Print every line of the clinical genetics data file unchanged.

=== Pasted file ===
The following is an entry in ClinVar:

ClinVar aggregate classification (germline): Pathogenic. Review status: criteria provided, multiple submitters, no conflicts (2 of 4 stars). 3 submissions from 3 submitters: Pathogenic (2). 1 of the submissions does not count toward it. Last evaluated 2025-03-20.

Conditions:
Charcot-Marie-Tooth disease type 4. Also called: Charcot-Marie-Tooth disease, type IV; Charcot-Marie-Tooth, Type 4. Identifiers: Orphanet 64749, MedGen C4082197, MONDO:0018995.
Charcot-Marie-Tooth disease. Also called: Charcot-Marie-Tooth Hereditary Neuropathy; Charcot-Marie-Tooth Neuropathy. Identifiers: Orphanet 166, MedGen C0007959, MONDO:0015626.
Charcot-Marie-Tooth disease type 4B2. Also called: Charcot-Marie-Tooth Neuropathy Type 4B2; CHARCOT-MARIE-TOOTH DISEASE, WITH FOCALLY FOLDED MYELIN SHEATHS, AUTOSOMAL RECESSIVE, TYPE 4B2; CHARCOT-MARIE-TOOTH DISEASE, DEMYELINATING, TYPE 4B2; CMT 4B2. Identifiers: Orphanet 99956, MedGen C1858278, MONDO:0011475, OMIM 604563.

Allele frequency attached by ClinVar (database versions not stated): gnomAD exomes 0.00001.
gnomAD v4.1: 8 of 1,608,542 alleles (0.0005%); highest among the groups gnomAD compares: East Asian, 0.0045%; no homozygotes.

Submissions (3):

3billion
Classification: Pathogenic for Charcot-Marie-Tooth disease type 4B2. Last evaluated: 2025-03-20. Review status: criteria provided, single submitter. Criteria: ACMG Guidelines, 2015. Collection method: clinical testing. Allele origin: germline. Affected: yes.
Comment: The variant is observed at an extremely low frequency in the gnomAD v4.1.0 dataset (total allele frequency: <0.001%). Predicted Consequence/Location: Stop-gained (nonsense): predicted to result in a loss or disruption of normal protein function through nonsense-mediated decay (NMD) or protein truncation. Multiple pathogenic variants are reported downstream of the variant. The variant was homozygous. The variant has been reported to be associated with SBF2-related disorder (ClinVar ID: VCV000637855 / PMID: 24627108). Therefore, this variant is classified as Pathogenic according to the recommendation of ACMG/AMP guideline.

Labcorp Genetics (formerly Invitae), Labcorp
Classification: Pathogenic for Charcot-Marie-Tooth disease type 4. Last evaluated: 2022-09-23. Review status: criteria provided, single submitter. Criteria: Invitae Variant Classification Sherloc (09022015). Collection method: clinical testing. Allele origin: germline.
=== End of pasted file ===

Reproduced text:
The following is an entry in ClinVar:

ClinVar aggregate classification (germline): Pathogenic. Review status: criteria provided, multiple submitters, no conflicts (2 of 4 stars). 3 submissions from 3 submitters: Pathogenic (2). 1 of the submissions does not count toward it. Last evaluated 2025-03-20.

Conditions:
Charcot-Marie-Tooth disease type 4. Also called: Charcot-Marie-Tooth disease, type IV; Charcot-Marie-Tooth, Type 4. Identifiers: Orphanet 64749, MedGen C4082197, MONDO:0018995.
Charcot-Marie-Tooth disease. Also called: Charcot-Marie-Tooth Hereditary Neuropathy; Charcot-Marie-Tooth Neuropathy. Identifiers: Orphanet 166, MedGen C0007959, MONDO:0015626.
Charcot-Marie-Tooth disease type 4B2. Also called: Charcot-Marie-Tooth Neuropathy Type 4B2; CHARCOT-MARIE-TOOTH DISEASE, WITH FOCALLY FOLDED MYELIN SHEATHS, AUTOSOMAL RECESSIVE, TYPE 4B2; CHARCOT-MARIE-TOOTH DISEASE, DEMYELINATING, TYPE 4B2; CMT 4B2. Identifiers: Orphanet 99956, MedGen C1858278, MONDO:0011475, OMIM 604563.

Allele frequency attached by ClinVar (database versions not stated): gnomAD exomes 0.00001.
gnomAD v4.1: 8 of 1,608,542 alleles (0.0005%); highest among the groups gnomAD compares: East Asian, 0.0045%; no homozygotes.

Submissions (3):

3billion
Classification: Pathogenic for Charcot-Marie-Tooth disease type 4B2. Last evaluated: 2025-03-20. Review status: criteria provided, single submitter. Criteria: ACMG Guidelines, 2015. Collection method: clinical testing. Allele origin: germline. Affected: yes.
Comment: The variant is observed at an extremely low frequency in the gnomAD v4.1.0 dataset (total allele frequency: <0.001%). Predicted Consequence/Location: Stop-gained (nonsense): predicted to result in a loss or disruption of normal protein function through nonsense-mediated decay (NMD) or protein truncation. Multiple pathogenic variants are reported downstream of the variant. The variant was homozygous. The variant has been reported to be associated with SBF2-related disorder (ClinVar ID: VCV000637855 / PMID: 24627108). Therefore, this variant is classified as Pathogenic according to the recommendation of ACMG/AMP guideline.

Labcorp Genetics (formerly Invitae), Labcorp
Classification: Pathogenic for Charcot-Marie-Tooth disease type 4. Last evaluated: 2022-09-23. Review status: criteria provided, single submitter. Criteria: Invitae Variant Classification Sherloc (09022015). Collection method: clinical testing. Allele origin: germline.